Author: Charles P. Bosmajian, Jr., Ph.D. is a psychologist at the National Center for Telehealth & Technology.
Did you know that scanning for danger is not limited to those who have been deployed? It’s actually a fairly common world view held by many anxious people based on the assumption that the non-combat world is dangerous. Hyper-vigilance can affect anyone.
As we discuss qualities of personal resilience, this week’s blog will focus on those who have been deployed. Have you ever asked yourself “Just how much vigilance is required to stay safe once you have returned home?” In theater, staying on high alert makes sense. At home, however, it interferes with living the kind of life we want to live because we are scanning for danger which doesn’t actually exist. Learning to turn down the degree to which we scan for danger after a deployment can be difficult and sometimes even requires professional help.
So how much vigilance does it take to stay safe? On a psychological level, vigilance is associated with anxiety. Resilient individuals don’t tend to scan for threats on a regular basis because they deal with the world as it is. They understand that while bad things can and do happen they are rarely catastrophic. Therefore they can be assured of being reasonably safe with minimal vigilance allowing themselves to relax their minds and bodies. In addition, resilient individuals don’t view everyday situations as risky or dangerous. As a result, resilient individuals are adventurous and are willing to try new things. This doesn’t mean that they throw caution to the wind but that they pay attention and make decisions based on observations of what actually does happen in their day to day experience and base risk assessments on that analysis. Resilient individuals don’t focus on what could happen, what might happen or what almost happened, but rather on what does happen in their everyday experience.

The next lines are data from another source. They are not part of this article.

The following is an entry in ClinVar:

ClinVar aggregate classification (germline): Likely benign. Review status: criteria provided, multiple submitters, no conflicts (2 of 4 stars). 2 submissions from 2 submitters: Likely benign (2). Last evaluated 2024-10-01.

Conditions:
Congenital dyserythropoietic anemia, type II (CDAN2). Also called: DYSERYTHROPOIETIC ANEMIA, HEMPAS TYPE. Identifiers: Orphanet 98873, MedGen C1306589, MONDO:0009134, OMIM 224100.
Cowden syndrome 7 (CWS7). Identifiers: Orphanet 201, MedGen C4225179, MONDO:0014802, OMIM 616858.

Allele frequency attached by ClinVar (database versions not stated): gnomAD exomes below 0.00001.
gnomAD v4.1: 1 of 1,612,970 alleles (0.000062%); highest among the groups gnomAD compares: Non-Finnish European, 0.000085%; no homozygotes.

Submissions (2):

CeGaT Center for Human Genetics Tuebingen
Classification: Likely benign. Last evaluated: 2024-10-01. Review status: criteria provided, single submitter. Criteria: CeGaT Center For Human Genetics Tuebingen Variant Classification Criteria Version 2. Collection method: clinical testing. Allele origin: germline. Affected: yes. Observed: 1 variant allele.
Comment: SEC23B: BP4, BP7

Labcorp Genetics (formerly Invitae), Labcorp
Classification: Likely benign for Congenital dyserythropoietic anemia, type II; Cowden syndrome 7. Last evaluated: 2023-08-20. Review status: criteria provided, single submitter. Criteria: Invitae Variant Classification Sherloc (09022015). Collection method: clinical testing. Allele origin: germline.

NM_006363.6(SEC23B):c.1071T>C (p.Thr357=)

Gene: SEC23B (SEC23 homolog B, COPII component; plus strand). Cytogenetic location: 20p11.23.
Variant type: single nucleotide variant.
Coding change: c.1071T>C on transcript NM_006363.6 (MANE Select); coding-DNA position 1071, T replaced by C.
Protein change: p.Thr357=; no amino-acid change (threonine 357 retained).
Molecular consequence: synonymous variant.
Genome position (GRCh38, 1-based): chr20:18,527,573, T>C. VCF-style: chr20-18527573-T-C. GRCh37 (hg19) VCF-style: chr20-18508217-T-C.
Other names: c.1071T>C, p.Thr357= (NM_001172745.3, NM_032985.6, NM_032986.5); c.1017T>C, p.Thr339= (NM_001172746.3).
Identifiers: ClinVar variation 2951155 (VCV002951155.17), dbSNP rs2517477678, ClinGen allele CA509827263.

The opposite of a resilient individual is someone who tends to see the world as ‘risky’. These individuals will stay on high alert and assume the only thing protecting them from bad things is their high level of vigilance. This is the foundation of anxiety – where individuals view the world through a lens of “what if.” The fact that the vast majority of their daily experience is not associated with bad events is ignored or is written off as luck. As a result, these individuals have no memory of the many life experiences in which nothing bad actually happened. They are not able to say, “The last time I was in this situation, it was safe.” Each new experience is viewed through the lens of what could happenor what might happen. In some cases anxious individuals focus exclusively on a memory of the one time when something bad did happen or even focus on a news report of a disastrous event that occurred somewhere else. This anxious lens supports catastrophic thinking where worst case scenarios are considered to be plausible. Anxious thinking fails to make the distinction between events that are possible and those that are probable. In this world view, if something is possible, no matter how unlikely, it should be considered when making a decision about a course of action.
Think about it this way: it’s certainly possible that if you were to buy a lottery ticket, you could win the lottery. You know this because thousands and thousands of people actually do win the lottery, and their good luck is reported all over the news. Does all of that information make it any more likely that you are going to win the lottery? Should you make decisions in your life, like quitting your job, because it’spossible you could be the big winner? Doesn’t it make more sense to live your life and make your decisions as if you won’t win? Even though it’s possible? That’s a realistic and resilient view of the world.